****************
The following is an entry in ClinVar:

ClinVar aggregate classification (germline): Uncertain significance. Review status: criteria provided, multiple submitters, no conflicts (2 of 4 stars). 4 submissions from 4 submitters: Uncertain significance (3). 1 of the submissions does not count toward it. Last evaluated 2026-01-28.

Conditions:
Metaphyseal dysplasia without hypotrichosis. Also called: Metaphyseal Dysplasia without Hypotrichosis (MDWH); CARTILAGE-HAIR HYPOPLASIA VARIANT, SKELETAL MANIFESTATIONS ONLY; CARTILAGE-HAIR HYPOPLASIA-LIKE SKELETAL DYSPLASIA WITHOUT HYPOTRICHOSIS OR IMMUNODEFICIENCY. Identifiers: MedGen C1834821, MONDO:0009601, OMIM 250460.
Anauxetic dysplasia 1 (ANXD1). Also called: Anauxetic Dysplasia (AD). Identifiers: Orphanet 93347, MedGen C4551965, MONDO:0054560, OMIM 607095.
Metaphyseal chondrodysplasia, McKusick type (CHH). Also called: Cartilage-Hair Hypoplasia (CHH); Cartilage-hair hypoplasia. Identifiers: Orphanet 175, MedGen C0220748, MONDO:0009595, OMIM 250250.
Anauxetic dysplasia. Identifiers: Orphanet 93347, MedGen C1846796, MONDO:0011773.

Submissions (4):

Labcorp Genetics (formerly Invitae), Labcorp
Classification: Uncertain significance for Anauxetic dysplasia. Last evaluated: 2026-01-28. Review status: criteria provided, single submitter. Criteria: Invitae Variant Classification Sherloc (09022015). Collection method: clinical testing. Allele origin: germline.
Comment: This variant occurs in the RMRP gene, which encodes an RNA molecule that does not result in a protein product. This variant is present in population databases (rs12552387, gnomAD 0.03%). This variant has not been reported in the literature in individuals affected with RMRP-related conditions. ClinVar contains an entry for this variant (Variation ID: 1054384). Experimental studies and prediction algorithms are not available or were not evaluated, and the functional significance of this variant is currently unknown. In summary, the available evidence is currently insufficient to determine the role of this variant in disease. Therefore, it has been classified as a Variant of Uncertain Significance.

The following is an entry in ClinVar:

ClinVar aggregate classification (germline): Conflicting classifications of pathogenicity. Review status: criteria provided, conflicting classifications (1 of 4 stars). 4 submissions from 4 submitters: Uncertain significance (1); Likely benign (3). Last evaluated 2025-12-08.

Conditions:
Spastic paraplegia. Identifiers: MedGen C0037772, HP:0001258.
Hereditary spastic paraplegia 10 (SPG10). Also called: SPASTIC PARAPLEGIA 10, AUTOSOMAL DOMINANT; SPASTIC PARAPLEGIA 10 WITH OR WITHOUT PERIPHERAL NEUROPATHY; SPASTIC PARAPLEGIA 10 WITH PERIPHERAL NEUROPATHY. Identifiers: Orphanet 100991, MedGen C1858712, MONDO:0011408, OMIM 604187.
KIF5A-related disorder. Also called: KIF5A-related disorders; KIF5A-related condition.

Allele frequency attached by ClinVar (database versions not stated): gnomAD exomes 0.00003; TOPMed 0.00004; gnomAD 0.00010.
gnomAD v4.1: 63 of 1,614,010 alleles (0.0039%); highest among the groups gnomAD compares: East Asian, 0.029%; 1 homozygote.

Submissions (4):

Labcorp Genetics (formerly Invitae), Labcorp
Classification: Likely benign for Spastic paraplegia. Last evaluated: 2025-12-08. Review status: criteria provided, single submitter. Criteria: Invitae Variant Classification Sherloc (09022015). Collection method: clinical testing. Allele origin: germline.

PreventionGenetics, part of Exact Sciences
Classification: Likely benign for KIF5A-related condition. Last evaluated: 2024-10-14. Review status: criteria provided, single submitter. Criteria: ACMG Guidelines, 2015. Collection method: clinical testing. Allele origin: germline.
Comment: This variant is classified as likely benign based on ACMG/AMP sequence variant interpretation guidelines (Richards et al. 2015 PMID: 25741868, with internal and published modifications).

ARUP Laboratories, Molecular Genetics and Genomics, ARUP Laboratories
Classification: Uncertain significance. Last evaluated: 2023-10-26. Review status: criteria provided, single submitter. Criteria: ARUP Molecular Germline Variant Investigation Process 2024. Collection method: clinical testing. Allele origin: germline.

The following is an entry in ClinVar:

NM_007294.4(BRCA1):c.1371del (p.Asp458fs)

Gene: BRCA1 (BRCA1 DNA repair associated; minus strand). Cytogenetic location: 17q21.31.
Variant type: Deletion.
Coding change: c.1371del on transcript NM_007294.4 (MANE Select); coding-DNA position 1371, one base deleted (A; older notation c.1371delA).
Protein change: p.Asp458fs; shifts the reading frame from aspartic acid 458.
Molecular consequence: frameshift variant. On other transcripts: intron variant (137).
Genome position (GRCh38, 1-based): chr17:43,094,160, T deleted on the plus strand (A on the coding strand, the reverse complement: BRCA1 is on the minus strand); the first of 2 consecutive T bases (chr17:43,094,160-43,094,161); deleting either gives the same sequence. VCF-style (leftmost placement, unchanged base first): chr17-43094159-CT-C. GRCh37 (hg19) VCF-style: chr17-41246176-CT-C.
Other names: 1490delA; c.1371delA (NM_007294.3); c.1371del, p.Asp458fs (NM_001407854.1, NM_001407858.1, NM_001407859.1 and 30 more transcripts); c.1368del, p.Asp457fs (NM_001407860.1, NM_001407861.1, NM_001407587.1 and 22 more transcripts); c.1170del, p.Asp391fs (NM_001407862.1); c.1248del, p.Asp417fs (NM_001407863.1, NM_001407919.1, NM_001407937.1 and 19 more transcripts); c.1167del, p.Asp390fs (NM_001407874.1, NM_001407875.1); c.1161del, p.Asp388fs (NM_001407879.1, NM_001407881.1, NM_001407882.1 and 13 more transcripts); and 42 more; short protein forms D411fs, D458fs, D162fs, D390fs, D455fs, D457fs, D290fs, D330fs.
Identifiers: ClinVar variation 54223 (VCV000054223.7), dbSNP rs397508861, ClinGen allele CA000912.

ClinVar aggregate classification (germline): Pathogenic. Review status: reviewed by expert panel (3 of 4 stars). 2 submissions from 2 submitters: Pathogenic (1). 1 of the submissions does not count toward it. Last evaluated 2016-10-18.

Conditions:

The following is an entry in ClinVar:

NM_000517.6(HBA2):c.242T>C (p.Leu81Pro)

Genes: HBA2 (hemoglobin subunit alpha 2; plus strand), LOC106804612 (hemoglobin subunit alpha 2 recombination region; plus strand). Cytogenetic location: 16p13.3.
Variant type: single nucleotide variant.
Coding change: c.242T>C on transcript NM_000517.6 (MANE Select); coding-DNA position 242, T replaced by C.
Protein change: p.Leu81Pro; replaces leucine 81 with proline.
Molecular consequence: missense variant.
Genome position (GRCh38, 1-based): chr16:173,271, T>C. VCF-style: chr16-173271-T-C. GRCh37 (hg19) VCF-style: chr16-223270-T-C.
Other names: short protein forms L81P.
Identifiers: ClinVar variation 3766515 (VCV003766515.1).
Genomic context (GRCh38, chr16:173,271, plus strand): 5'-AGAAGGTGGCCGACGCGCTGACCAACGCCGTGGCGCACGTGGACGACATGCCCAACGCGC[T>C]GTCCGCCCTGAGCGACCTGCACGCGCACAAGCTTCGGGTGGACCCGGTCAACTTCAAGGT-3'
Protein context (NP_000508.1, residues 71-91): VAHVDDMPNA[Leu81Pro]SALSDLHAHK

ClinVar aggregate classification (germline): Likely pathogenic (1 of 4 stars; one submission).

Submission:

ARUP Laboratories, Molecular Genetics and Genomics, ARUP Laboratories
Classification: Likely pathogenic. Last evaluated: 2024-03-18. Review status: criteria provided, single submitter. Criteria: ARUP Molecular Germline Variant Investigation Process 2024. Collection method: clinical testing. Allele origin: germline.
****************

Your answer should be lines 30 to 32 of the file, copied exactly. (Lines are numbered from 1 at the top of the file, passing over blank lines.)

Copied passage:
Gene: BRCA1 (BRCA1 DNA repair associated; minus strand). Cytogenetic location: 17q21.31.
Variant type: Deletion.
Coding change: c.1371del on transcript NM_007294.4 (MANE Select); coding-DNA position 1371, one base deleted (A; older notation c.1371delA).